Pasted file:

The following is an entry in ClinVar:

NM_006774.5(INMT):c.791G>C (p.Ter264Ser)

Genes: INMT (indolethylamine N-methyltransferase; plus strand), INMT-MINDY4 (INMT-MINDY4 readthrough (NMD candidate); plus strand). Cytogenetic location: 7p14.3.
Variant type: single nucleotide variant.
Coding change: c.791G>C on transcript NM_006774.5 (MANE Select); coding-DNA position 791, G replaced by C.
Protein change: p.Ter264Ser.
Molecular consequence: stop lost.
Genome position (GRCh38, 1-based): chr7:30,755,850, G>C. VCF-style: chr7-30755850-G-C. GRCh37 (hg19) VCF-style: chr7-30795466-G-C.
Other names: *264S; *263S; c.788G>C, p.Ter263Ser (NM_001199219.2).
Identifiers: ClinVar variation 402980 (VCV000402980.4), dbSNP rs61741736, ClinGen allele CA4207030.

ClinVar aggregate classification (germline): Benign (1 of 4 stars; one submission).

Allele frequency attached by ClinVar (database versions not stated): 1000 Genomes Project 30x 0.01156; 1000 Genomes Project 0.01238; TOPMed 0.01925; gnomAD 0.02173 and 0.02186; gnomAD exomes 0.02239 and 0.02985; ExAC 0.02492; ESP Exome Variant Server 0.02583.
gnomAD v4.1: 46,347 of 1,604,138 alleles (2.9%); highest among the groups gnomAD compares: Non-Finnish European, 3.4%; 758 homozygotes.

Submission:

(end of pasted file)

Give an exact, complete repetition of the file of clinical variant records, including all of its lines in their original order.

The following is an entry in ClinVar:

NM_006774.5(INMT):c.791G>C (p.Ter264Ser)

Genes: INMT (indolethylamine N-methyltransferase; plus strand), INMT-MINDY4 (INMT-MINDY4 readthrough (NMD candidate); plus strand). Cytogenetic location: 7p14.3.
Variant type: single nucleotide variant.
Coding change: c.791G>C on transcript NM_006774.5 (MANE Select); coding-DNA position 791, G replaced by C.
Protein change: p.Ter264Ser.
Molecular consequence: stop lost.
Genome position (GRCh38, 1-based): chr7:30,755,850, G>C. VCF-style: chr7-30755850-G-C. GRCh37 (hg19) VCF-style: chr7-30795466-G-C.
Other names: *264S; *263S; c.788G>C, p.Ter263Ser (NM_001199219.2).
Identifiers: ClinVar variation 402980 (VCV000402980.4), dbSNP rs61741736, ClinGen allele CA4207030.

ClinVar aggregate classification (germline): Benign (1 of 4 stars; one submission).

Allele frequency attached by ClinVar (database versions not stated): 1000 Genomes Project 30x 0.01156; 1000 Genomes Project 0.01238; TOPMed 0.01925; gnomAD 0.02173 and 0.02186; gnomAD exomes 0.02239 and 0.02985; ExAC 0.02492; ESP Exome Variant Server 0.02583.
gnomAD v4.1: 46,347 of 1,604,138 alleles (2.9%); highest among the groups gnomAD compares: Non-Finnish European, 3.4%; 758 homozygotes.

Submission: